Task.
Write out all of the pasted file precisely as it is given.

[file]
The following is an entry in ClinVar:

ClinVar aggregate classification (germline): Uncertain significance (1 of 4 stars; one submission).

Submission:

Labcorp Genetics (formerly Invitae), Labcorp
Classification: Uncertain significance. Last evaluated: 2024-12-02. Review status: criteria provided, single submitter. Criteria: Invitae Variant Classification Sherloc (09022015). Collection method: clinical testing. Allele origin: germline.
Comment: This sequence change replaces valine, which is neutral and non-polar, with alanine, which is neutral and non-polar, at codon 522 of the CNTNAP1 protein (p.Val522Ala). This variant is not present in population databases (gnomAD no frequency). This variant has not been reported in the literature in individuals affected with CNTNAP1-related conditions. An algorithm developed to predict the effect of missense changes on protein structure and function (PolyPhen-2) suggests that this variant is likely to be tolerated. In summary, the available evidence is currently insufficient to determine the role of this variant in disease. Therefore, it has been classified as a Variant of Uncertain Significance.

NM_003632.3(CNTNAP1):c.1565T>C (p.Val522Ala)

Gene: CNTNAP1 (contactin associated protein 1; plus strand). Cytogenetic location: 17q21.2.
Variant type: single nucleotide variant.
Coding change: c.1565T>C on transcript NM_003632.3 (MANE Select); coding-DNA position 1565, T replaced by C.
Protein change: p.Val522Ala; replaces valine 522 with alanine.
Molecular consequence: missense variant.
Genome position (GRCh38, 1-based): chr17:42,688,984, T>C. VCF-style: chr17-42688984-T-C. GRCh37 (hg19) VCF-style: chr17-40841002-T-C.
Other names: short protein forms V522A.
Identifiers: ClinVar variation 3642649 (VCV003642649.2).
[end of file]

The following is an entry in ClinVar:

ClinVar aggregate classification (germline): Uncertain significance (1 of 4 stars; one submission).

Submission:

Labcorp Genetics (formerly Invitae), Labcorp
Classification: Uncertain significance. Last evaluated: 2024-12-02. Review status: criteria provided, single submitter. Criteria: Invitae Variant Classification Sherloc (09022015). Collection method: clinical testing. Allele origin: germline.
Comment: This sequence change replaces valine, which is neutral and non-polar, with alanine, which is neutral and non-polar, at codon 522 of the CNTNAP1 protein (p.Val522Ala). This variant is not present in population databases (gnomAD no frequency). This variant has not been reported in the literature in individuals affected with CNTNAP1-related conditions. An algorithm developed to predict the effect of missense changes on protein structure and function (PolyPhen-2) suggests that this variant is likely to be tolerated. In summary, the available evidence is currently insufficient to determine the role of this variant in disease. Therefore, it has been classified as a Variant of Uncertain Significance.

NM_003632.3(CNTNAP1):c.1565T>C (p.Val522Ala)

Gene: CNTNAP1 (contactin associated protein 1; plus strand). Cytogenetic location: 17q21.2.
Variant type: single nucleotide variant.
Coding change: c.1565T>C on transcript NM_003632.3 (MANE Select); coding-DNA position 1565, T replaced by C.
Protein change: p.Val522Ala; replaces valine 522 with alanine.
Molecular consequence: missense variant.
Genome position (GRCh38, 1-based): chr17:42,688,984, T>C. VCF-style: chr17-42688984-T-C. GRCh37 (hg19) VCF-style: chr17-40841002-T-C.
Other names: short protein forms V522A.
Identifiers: ClinVar variation 3642649 (VCV003642649.2).